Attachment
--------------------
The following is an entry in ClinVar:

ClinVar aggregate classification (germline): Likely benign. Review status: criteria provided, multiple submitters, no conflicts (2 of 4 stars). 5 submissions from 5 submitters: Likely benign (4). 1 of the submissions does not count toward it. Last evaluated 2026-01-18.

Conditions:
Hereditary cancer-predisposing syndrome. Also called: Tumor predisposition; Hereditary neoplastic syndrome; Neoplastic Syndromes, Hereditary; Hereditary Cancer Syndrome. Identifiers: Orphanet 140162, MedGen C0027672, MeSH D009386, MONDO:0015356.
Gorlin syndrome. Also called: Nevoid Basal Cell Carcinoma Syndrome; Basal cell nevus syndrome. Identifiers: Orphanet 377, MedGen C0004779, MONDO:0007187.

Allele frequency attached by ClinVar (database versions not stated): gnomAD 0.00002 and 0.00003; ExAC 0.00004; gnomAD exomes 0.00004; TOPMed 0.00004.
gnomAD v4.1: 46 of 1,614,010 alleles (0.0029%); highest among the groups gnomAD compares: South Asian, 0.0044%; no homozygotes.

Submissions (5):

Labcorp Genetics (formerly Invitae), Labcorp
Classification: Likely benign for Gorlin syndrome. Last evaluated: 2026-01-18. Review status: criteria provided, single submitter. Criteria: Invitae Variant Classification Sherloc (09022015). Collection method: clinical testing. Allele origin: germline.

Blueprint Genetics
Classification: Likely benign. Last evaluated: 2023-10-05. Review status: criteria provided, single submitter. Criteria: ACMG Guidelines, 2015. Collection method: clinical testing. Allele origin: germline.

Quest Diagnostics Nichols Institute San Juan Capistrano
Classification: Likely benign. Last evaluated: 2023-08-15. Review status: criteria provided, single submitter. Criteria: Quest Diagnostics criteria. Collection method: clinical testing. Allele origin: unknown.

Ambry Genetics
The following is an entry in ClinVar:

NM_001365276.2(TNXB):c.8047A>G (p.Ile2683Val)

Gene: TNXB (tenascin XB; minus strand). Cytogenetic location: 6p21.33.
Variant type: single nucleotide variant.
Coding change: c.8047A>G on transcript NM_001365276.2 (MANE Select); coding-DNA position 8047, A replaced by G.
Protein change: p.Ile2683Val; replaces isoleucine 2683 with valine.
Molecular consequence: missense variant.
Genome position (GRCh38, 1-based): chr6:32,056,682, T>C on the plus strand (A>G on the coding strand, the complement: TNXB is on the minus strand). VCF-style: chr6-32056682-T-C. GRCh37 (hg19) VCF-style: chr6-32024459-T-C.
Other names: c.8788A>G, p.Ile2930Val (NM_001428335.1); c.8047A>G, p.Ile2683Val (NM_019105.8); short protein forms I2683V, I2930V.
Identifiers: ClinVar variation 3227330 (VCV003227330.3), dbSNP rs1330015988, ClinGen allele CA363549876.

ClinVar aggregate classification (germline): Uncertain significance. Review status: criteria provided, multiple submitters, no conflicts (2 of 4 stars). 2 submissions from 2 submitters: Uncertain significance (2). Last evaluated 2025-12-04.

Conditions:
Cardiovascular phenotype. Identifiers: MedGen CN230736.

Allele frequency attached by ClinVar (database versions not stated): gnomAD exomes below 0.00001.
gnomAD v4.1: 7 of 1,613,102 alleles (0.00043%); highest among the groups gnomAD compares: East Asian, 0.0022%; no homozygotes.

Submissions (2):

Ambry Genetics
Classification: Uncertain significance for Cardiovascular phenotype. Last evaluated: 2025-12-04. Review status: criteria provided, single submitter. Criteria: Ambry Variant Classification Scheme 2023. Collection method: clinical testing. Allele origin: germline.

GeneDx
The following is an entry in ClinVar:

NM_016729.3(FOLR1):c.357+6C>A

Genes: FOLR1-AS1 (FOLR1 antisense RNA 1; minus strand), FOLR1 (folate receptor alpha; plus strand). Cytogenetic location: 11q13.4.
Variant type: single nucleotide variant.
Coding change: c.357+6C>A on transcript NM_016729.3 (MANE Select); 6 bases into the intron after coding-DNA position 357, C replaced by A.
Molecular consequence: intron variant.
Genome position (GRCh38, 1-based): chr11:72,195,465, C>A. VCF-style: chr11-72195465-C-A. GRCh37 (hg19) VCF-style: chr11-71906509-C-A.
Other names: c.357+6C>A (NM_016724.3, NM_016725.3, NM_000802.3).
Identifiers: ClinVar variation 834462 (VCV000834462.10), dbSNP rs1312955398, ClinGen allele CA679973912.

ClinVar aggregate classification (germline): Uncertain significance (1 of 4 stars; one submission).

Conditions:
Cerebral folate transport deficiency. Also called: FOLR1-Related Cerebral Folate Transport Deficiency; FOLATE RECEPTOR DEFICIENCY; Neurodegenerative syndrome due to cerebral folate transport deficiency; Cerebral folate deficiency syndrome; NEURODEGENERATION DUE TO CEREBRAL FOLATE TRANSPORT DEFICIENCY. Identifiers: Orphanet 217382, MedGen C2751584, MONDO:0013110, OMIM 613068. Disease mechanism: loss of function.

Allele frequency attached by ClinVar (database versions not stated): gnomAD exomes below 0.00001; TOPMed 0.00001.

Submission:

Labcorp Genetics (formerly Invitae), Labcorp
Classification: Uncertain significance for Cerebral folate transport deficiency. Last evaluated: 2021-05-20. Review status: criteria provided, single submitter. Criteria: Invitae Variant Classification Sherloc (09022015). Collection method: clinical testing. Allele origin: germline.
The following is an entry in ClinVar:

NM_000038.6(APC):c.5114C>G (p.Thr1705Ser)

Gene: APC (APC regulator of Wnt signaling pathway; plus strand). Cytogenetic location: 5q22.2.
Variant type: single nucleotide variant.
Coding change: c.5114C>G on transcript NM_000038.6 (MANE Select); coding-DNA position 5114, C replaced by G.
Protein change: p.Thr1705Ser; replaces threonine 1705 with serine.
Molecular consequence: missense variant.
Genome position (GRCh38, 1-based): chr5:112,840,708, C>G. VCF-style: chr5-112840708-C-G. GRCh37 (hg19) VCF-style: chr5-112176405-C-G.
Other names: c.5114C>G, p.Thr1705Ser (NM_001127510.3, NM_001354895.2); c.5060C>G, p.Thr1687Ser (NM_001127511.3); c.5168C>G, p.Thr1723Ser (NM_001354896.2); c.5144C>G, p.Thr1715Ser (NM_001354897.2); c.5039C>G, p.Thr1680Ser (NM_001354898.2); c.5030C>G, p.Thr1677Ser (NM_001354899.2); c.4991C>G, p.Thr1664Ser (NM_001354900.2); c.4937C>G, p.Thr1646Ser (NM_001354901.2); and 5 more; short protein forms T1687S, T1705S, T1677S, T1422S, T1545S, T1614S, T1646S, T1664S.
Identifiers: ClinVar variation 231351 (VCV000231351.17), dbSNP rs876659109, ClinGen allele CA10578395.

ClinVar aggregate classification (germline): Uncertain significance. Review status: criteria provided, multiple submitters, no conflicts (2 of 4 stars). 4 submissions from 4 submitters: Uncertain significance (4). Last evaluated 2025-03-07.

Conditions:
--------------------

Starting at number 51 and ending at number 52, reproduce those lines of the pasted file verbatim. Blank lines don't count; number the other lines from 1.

The following is an entry in ClinVar:

NM_000038.6(APC):c.5114C>G (p.Thr1705Ser)